Freud’s definition of melancholia (depression) describes many of Sue’s conflicts: “a profoundly painful dejection, cessation of interest in the outside world, loss of the capacity to love, inhibition of all activity, and a lowering of the self-regarding feelings to a degree that finds utterance in self-reproaches and self-reviling, and culminates in a delusional expectation of punishment.” In depression, Freud suggests, “dissatisfaction with the ego on moral grounds is the most outstanding feature”. This is especially true of Sue’s self-punishing tendencies. Depression is related to object loss in that the sadism directed initially against the object is converted to masochism. In both mourning and depression, the loss of an object deprives a person of the love necessary for growth and nurture. Unlike mourning, which is usually a temporary phenomenon, depression may last permanently, reasons Prof. Ashoka, in the fifth part of his eight-part erudite research, in the weekly column, exclusively for Different Truths.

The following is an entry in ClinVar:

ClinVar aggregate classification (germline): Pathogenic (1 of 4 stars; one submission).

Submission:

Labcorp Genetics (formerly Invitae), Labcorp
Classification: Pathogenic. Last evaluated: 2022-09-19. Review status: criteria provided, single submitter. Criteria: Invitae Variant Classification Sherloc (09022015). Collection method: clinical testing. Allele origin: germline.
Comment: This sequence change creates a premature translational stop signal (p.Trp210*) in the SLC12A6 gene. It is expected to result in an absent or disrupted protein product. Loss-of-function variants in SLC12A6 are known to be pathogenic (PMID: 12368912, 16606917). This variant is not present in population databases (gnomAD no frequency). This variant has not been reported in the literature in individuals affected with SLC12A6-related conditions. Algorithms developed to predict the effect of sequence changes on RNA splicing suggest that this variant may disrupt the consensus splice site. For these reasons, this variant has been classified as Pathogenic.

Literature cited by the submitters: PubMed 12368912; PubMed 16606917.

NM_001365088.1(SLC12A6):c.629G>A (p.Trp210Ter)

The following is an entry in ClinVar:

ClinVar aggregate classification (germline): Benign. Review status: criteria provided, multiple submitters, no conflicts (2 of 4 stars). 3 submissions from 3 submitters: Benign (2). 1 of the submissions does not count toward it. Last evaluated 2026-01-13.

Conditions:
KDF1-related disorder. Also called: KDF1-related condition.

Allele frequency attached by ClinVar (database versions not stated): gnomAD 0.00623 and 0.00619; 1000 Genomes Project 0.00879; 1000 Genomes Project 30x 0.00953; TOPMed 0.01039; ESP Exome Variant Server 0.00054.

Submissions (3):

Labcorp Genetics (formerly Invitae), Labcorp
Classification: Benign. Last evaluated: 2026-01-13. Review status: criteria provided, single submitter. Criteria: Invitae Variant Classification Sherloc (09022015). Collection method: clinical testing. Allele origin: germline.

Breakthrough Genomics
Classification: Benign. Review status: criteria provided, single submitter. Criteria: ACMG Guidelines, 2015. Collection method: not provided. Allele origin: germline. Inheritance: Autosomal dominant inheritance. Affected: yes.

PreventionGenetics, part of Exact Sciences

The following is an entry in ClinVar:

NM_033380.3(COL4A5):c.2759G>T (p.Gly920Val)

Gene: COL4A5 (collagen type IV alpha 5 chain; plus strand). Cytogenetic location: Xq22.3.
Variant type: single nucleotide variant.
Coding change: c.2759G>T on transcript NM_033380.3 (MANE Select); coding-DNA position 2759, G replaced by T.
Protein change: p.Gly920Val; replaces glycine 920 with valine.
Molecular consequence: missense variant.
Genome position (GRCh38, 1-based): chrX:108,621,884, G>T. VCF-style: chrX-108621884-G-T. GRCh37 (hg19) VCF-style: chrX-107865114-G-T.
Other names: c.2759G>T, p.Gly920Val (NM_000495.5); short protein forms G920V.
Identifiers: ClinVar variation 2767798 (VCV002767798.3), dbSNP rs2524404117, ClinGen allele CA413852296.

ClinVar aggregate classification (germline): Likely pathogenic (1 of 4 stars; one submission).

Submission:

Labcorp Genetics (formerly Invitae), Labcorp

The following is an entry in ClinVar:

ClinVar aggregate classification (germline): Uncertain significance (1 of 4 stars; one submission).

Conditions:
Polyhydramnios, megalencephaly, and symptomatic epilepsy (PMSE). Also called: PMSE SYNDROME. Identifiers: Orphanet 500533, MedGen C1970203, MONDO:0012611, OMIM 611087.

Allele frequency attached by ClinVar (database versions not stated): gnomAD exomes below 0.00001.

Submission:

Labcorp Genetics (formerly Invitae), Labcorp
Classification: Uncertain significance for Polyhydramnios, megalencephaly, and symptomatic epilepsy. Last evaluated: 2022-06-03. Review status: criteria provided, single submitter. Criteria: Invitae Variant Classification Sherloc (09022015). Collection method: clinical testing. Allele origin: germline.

Object loss is a central theme in Jude the Obscure, and Freud’s seminal essay “Mourning and Melancholia” (1917) casts light on many of the baffling psychological dynamics of Hardy’s characters. Freud’s definition of melancholia (depression) describes many of Sue’s conflicts: “a profoundly painful dejection, cessation of interest in the outside world, loss of the capacity to love, inhibition of all activity, and a lowering of the self-regarding feelings to a degree that finds utterance in self-reproaches and self-reviling, and culminates in a delusional expectation of punishment.” In depression, Freud suggests, “dissatisfaction with the ego on moral grounds is the most outstanding feature”. This is especially true of Sue’s self-punishing tendencies. Freud argues that the self-recriminations characteristic of depression are “reproaches against a loved object which have been shifted away from it on to the patient’s own ego”. Depression is related to object loss in that the sadism directed initially against the object is converted to masochism. In both mourning and depression, the loss of an object deprives a person of the love necessary for growth and nurture. Unlike mourning, which is usually a temporary phenomenon, depression may last permanently. Freud viewed depression as arising from hostile feelings, initially directed toward parents that are internalised, producing guilt and low self-esteem.